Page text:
"How fortunate for
governments that the people they administer don't think."
"Only two things are
infinite, the universe and human stupidity, and I'm not sure about the
usc won the pac-12 championship
so that's good news. good team this year overall. they had some injuries
to the o-line and both their lines actually had a few rough games, but
they lost to two pretty good teams so i think they're back to competing
at a high level again and last year wasn't a fluke. darnold is the real
deal, but turns the ball over way too much. not sure where they'll end
up. rose bowl is taken this year so that's kind of a bummer. they're forecasting
fiesta bowl vs. tcu, which isn't very exciting because they're not a big
name. i always feel like those are lose-lose situations. the perception
is that usc should beat any team out there other than big name schools
like OSU, TX, ND, AL, etc. even if boise state or TCU or whomever is really
good, it feels like it should be a win. that's the downside of being a
storied program. the upside is that you have a built-in recruiting advantage
had my biggest concrete
pour to date today. didn't go well. i called the concrete company a couple
days ago for a delivery and they couldn't get it out to me until today
at 1:30p. i knew that was going to be pretty late and i wanted to get it
done today. instead of shopping around i stupidly decided to go to the
landscape supply yard and have them mix up some for me and tow it in their
trailer. they do this all the time and i used it once before to do the
slab in the garage at picardy. well, this time the mix i got was super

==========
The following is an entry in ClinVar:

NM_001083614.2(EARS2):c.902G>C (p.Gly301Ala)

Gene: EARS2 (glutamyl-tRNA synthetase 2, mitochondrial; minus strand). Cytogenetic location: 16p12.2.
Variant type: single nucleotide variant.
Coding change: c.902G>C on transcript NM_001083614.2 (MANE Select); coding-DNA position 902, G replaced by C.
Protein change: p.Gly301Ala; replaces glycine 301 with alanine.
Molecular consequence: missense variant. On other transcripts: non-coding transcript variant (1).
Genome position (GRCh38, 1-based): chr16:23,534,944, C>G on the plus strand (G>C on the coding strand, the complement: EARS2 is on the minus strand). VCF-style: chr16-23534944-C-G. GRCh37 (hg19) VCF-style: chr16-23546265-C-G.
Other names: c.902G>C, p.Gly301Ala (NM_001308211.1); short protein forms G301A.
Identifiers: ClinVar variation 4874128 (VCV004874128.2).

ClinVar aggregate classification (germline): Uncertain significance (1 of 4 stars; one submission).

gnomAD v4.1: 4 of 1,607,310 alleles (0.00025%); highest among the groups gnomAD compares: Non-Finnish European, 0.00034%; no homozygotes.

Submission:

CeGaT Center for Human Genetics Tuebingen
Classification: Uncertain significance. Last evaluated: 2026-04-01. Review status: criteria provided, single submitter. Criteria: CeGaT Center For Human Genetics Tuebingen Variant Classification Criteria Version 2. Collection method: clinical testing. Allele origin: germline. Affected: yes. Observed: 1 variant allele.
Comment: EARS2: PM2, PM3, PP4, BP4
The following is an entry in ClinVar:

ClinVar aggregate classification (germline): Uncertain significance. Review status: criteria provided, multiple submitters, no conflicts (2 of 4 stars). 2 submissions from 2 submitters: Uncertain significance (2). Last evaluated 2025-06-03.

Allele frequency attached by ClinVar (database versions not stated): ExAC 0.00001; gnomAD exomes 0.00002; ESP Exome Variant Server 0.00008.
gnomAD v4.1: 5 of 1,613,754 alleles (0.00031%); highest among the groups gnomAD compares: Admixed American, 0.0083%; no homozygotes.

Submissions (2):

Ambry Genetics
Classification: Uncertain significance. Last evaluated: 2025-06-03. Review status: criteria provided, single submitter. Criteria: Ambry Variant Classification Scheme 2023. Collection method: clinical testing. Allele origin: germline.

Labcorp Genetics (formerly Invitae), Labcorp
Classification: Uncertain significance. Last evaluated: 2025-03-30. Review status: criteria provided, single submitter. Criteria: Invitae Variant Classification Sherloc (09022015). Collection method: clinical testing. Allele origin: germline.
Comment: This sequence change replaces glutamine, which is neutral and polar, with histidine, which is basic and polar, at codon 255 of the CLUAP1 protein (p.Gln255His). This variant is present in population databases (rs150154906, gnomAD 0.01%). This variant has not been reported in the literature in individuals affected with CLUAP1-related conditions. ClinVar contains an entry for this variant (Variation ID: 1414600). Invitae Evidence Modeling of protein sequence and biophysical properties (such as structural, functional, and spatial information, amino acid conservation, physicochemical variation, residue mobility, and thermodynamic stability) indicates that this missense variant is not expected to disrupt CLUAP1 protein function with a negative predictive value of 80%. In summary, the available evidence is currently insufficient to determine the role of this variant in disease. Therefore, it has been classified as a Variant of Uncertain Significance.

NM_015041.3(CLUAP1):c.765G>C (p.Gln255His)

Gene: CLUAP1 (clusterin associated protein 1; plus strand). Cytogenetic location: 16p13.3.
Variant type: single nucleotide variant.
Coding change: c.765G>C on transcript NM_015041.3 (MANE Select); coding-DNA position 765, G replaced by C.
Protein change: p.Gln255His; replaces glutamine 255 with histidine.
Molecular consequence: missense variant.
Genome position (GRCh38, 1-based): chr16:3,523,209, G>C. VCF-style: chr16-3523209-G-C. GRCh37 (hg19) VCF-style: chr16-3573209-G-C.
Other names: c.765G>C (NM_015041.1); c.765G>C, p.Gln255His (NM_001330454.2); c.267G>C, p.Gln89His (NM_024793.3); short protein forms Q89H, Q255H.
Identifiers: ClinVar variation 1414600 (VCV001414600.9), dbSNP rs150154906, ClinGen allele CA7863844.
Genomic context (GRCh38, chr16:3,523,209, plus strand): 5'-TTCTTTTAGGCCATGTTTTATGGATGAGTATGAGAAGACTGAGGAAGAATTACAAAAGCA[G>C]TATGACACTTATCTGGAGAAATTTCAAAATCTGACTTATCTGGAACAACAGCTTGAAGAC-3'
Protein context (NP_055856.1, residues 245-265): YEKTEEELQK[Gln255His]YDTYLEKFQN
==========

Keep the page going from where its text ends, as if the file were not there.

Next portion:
wet and since the weather has been cool and the slab didn't get any sun,
it stayed wet and the bleed water didn't go anywhere. finally we tried
to finish it at about 430p and it was still soupy as fuck. there was no
way of saving it. i troweled it out and as best i could tell (it was dark
by then) it looks like crap. guess we'll see what the customer says. they're
putting a hot tub over it so maybe they won't be too picky, but i have
a feeling i'm going to be jackhammering it all up and doing it again next
week. these are the joys of owning your own business. as an employee there's
nothing you can do that will lose you money. you can be malicious or completely
incompetent over a long period of time and get fired, but you'll never
lose money, or pay someone to do a job for them (if you really fuck up).
luckily i think i've only
paid someone to work at their house once before. i was fixing a cabinet
that she put together incorrectly and as i was taking the back off to rebuild
it, it collapsed and was instantly destroyed. cost me $200 and i still
had to build it and install it. so i basically paid her about $100 to do
that job for her. if this slab needs to be taken out i'll be out the cost
of labor to demo, the dump fees, more concrete, and the labor to reinstall.